To the above questions, here are some traditional replies with the follow up questions I have. “The meaning of life is to be saved and go to heaven.” To that I ask, “That’s all there is? ““Our purpose is to serve and please God.” To that I reply, “We were made to be God’s slave? To what end?” “God allows bad things to happen because we are sinful.” To that I protest, “What kind of loving God is that?”

Perhaps we can all agree that no answer is better than a wrong answer. The rational mind we have been given, if we are trying earnestly in our humanness to reconcile these things, may give up. The stubbornly religious may decide to hope for the best, while the disillusioned may become agnostic or atheist. I’m not judging. I get it. And none of us have all the answers. To paraphrase Lao Tzu from the Tao Te Ching – the know-it-all knows nothing. I also quote our gnostic apostle Paul, “For now we see in a mirror, dimly, but then we will see face to face. Now I know only in part; then I will know fully, even as I have been fully known.” (1 Corinthians 13:12)

When the New York Times bestseller [g]od is Not Great: How Religion Poisons Everything (November 2007) by Christopher Hitchens was released, the provocative title got my attention. I wanted to see what he had to say. He said a lot. One of his lines made me stop and think. “Human decency is not derived from religion. It precedes it.” I had never looked at it that way before.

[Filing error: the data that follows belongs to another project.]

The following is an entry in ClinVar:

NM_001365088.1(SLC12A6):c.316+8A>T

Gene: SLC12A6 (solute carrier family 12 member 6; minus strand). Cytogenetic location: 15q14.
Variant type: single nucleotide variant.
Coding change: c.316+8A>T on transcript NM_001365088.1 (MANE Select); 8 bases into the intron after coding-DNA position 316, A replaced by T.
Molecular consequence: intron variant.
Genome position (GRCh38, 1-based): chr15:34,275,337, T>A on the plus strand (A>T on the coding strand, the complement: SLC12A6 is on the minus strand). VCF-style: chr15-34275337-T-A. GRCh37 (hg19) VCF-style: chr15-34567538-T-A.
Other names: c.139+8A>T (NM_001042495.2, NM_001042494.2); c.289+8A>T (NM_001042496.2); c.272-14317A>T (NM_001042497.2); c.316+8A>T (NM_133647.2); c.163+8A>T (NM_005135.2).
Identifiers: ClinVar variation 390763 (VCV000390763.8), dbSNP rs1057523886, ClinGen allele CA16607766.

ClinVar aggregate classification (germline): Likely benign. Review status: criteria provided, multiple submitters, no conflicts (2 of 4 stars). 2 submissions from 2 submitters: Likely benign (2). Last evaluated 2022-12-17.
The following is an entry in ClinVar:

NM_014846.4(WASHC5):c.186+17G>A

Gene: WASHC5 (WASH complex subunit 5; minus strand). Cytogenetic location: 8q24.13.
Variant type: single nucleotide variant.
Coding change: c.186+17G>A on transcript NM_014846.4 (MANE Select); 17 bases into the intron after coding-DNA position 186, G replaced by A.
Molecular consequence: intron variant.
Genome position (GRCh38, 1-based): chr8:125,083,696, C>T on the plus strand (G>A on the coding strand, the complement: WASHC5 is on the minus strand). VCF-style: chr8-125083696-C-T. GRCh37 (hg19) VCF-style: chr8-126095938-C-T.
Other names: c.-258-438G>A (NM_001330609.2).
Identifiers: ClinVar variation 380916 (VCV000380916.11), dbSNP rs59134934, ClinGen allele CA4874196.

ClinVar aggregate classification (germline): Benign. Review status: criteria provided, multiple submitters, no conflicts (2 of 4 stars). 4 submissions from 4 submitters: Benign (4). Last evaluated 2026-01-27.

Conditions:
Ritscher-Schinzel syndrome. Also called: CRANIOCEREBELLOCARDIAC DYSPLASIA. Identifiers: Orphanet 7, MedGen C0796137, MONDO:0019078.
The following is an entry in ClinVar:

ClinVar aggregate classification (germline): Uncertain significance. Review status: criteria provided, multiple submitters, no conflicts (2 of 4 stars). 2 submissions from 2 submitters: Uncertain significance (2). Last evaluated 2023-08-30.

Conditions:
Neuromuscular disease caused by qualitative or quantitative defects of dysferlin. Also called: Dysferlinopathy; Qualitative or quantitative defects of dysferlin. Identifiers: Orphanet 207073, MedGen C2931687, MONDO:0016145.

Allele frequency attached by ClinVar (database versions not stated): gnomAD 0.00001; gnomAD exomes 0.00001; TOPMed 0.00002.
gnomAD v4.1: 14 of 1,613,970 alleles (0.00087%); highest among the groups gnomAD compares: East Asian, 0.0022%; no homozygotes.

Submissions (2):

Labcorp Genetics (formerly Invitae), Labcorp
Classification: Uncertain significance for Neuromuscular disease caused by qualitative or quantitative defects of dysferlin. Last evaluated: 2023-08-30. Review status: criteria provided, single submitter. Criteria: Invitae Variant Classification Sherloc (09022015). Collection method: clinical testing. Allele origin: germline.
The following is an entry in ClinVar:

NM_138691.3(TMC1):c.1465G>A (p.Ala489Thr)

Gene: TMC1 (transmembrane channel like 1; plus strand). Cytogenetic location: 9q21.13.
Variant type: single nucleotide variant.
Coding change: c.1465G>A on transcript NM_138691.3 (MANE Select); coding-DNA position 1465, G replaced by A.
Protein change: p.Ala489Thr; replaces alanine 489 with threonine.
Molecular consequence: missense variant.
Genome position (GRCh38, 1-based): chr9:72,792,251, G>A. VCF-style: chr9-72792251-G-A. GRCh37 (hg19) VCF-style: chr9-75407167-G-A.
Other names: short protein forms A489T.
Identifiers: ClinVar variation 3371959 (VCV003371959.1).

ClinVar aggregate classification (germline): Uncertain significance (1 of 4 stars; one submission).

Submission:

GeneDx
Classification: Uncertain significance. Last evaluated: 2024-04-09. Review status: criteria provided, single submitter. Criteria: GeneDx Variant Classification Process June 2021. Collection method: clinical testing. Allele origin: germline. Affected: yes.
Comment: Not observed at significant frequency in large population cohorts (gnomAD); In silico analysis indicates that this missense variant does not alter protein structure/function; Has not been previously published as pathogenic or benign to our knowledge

Hitchens had a brilliant mind and was a successful journalist, activist, author and speaker. Hitchens saw the world’s religions, all of them, as co-conspirators against the human race. He saw wars, racism, poverty, greed and all kinds of injustice as proof there could not be a God as described by the religions. If the religions are wrong, the rational mind thinking inside the box says there must be no God at all.

If we’re honest most of us are empathetic with this reasoning if not the conclusion. Hitchens chose the cynical path, and perhaps he never saw an alternate path. Hitchens passed away from cancer in December 2011. Though I disagree with his view there is no God, which he threw out with the bathwater, I hated to see such an earnest genius go. Challenging the status quo can reveal the ‘truth’ or at a minimum expose a lie.

On one extreme we see a faith turned commercial enterprise with its mega churches, vapid bestsellers and rock star evangelists. On the other extreme we have people, like Hitchens, either not tuning in or tuning out God or some notion of God entirely. This is a serious matter if we are going to participate in the healing of our race and our planet. We must participate. This is why you and I are here – our purpose on planet earth.